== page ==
December 19, 2017
Nevada City, CA
I was awakened by someone biting my arm. This is why I constantly look as though I’ve just come through a blackberry thicket, my forearms dotted with bloody nicks and scratches. Sid is the biter—short for Obsidian, my eldest black cat. He started this biting thing a few years ago as kind of a love gesture, which, being single and middle-aged, I tried not to think about too closely, but it has now become a food prompt and less metaphorically worrisome.
He does this at about 2:30 a.m., and again around six. If I’m sick or really exhausted or something and the arm doesn’t do it, he bites my face, which always works. The four other cats lie around in front of the woodstove waiting to see if he’ll be successful, and then when they hear my feet on the bedroom floor, they all rush to different spots in the kitchen to wait for me to give them some Friskies Party Mix cat treats, Original Flavor. It is too bad I’m not a behavioral scientist or someone studying addiction, because I would have such comprehensive data. Both about their addiction and my enabling, plus how well they’ve trained me to get up and feed them when I’d rather be asleep.
I didn’t go into the kitchen right away, in order to preserve a little dignity. I brushed my teeth first, washed my face in cold water, and applied Aveeno Positively Radiant daily moisturizer, SPF 15, a useless product for anyone my age, but comforting nonetheless. Then I went into the kitchen and gave everyone—Sid and India on the floor, Jack and Grace on the kitchen counter, and Mimi on my grandmother’s old credenza—half a handful of Party Mix each. They all bowed their heads in concentration except India, my stout cat, who kept looking up to see if Sid was done yet, and who almost always gets a mouthful of someone else’s whatever-it-is. He takes after my side of the family, poor thing.
After that I rushed out to my current favorite coffee shop for breakfast and to pretend I could ignore social media by leaving my phone hidden in my wallet, a mere seven inches away from the mason jar of yogurt and granola and chopped-up persimmons I had ordered, and the latte, ichor of the gods.
Carrying a second latte in my own ceramic cup, I drove the three blocks to my office that I should be walking to and worked with four clients in a row, two more than I ever usually have in a row, so I was jazzed about that. I cannot, of course, give you details, since the appointments are confidential. I will say that being a life coach has turned out to be a great balance for being a poet. They require similar skills—rapt attention and knowing how to look at things from odd angles, for instance—yet one is all about the client and the other is all about me, so I am now only half-self-involved, which takes the pressure off. Coaching also pays a decent wage, which we all know poetry does not.
The other thing I like is the little cascade of chimes from my phone when the hour is up—a real, whole, full hour, thank you, not the hobbled 50 minutes of therapeutic fame—which tells both me and the client that we should probably begin to wrap up our conversation. I do see that taking the 10 minutes between clients could be useful, giving you time to go to the bathroom, for instance, or get a glass of water, but since part of my kind of coaching involves revealing ourselves as human to the client, having to announce you need a bathroom break is part of the work. We also always offer a sliding scale, because teaching clients to “ask for 100 percent of what they want 100 percent of the time” is part of the work, and you might as well start with the hard stuff, like money, just to prove you’re serious.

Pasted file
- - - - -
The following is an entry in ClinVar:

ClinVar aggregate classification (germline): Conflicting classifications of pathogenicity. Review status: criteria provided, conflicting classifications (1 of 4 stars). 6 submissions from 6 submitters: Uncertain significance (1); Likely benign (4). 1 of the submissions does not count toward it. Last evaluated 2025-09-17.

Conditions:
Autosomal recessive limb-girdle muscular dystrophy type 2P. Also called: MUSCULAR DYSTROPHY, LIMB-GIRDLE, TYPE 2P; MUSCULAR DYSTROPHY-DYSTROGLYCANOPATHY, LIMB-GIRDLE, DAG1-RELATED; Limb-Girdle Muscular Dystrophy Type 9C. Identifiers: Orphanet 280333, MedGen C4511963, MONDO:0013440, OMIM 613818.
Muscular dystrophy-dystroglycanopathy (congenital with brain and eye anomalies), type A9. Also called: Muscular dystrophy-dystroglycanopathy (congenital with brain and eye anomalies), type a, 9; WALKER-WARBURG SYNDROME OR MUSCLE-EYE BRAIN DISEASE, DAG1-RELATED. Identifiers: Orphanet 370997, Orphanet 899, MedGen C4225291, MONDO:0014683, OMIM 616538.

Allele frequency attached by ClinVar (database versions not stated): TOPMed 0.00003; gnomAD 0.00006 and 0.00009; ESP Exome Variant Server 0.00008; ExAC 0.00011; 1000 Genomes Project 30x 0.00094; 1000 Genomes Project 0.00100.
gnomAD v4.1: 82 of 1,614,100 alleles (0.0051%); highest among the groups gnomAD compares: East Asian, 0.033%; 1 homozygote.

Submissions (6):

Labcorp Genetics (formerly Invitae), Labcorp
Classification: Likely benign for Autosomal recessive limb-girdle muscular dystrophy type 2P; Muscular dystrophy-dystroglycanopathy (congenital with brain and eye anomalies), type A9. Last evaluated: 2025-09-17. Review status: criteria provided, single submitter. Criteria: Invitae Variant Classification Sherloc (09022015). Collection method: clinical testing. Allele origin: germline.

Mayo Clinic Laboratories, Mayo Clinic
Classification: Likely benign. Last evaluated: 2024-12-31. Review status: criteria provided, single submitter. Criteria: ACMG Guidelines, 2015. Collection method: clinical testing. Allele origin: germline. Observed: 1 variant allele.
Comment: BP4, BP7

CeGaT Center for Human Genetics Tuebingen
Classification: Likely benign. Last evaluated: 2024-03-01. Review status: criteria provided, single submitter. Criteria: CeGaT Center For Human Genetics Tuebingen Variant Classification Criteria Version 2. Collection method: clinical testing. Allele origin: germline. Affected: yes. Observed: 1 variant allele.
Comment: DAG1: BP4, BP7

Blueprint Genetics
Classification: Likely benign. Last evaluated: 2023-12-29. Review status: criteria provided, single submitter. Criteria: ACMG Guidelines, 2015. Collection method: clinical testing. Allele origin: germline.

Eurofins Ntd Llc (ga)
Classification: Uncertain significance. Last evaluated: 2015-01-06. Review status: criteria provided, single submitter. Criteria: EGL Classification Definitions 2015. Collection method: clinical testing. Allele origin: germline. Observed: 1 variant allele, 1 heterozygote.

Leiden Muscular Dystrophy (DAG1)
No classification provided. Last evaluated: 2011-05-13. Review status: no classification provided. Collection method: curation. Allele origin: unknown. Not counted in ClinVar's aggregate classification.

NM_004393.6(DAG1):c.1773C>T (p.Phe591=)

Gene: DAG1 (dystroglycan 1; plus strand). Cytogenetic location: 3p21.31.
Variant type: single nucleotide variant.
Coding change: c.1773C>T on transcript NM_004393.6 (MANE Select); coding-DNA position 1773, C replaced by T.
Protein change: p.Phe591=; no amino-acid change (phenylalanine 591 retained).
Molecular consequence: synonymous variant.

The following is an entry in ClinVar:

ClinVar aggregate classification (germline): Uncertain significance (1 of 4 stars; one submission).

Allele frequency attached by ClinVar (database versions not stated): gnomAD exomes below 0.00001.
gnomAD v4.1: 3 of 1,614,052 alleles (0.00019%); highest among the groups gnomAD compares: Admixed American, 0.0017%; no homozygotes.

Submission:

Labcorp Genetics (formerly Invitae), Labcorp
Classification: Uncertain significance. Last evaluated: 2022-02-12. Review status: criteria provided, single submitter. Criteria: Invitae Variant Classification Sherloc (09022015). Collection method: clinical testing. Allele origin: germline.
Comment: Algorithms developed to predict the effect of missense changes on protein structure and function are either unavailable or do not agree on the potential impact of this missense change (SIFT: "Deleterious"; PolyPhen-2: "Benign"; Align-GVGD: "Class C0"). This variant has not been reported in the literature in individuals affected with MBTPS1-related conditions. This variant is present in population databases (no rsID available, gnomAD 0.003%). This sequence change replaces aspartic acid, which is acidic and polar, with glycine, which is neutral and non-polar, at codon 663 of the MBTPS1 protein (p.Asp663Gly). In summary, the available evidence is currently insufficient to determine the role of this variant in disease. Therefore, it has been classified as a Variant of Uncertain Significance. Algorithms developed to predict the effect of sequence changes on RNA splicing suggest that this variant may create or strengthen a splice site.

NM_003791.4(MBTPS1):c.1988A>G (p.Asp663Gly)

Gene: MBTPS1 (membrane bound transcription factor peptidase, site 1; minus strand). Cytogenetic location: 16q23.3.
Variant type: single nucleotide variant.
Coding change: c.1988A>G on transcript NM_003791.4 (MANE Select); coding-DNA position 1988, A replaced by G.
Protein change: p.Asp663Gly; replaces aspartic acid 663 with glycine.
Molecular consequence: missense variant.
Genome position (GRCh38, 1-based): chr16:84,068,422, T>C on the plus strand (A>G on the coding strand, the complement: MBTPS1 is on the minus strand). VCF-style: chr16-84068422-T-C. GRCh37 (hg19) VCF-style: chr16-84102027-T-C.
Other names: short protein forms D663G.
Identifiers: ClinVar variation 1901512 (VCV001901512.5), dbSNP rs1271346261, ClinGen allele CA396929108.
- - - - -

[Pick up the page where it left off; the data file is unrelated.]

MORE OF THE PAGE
By this time it was 1 p.m., and since I’m self-employed and four clients is a lot of personality to be fielding, I went home and took a nap. The cats did not wake me up. At 2:30 I woke myself up, stoked the fire, washed my hair, and put on more comfortable, nonprofessional clothing. I sat at my desk at the back of the kitchen, overlooking a deck surrounded by two birches, a sour cherry, and a box elder, all of which I helped to plant, and critiqued seven poems for a doctor in Berkeley who sends me his work once a month.
For me, critiquing starts out a little slowly, and I can’t believe I do this for a living it’s so painful, but then I fall in love with the writer after about page three and it becomes fun and I get smarter. Sometimes the difference, as today, is noticeable, and I have to go back and make my first three pages a little kinder and smart enough to match the rest of it. Then I emailed him the critique and the bill, and wrote the bill amount on my running tally of how much money might perhaps come in this month.
That all took about two and a half hours and was the end of my workday. I fed the cats their fifth-of-a-can each of wet food, stoked the fire again (wood heat is a bear), and went over to my friend Susanna’s house for dinner. Sometimes I bring things (“What’s in your icebox? I have brown rice, mushrooms, an avocado, and goat brie.” “I have some chicken, we could add it to the rice, and I have crackers to go under the brie”), but this time she was experimenting with one of those meals-in-the-mail services, so she did the work and all I had to do was bring fizzy water. The company is called Sun Basket, and we’re pretty sure it’s linked to Williams-Sonoma because the weekly menu is so glossy and well photographed and they keep mentioning W-S products in the recipes. The food tasted good: a kind of chicken marsala thing over raw spinach, and I can see how it would come in handy to not have to shop for stuff, but there’s way too much packaging involved, and not everybody wants to pay $11.50 a meal for dinner.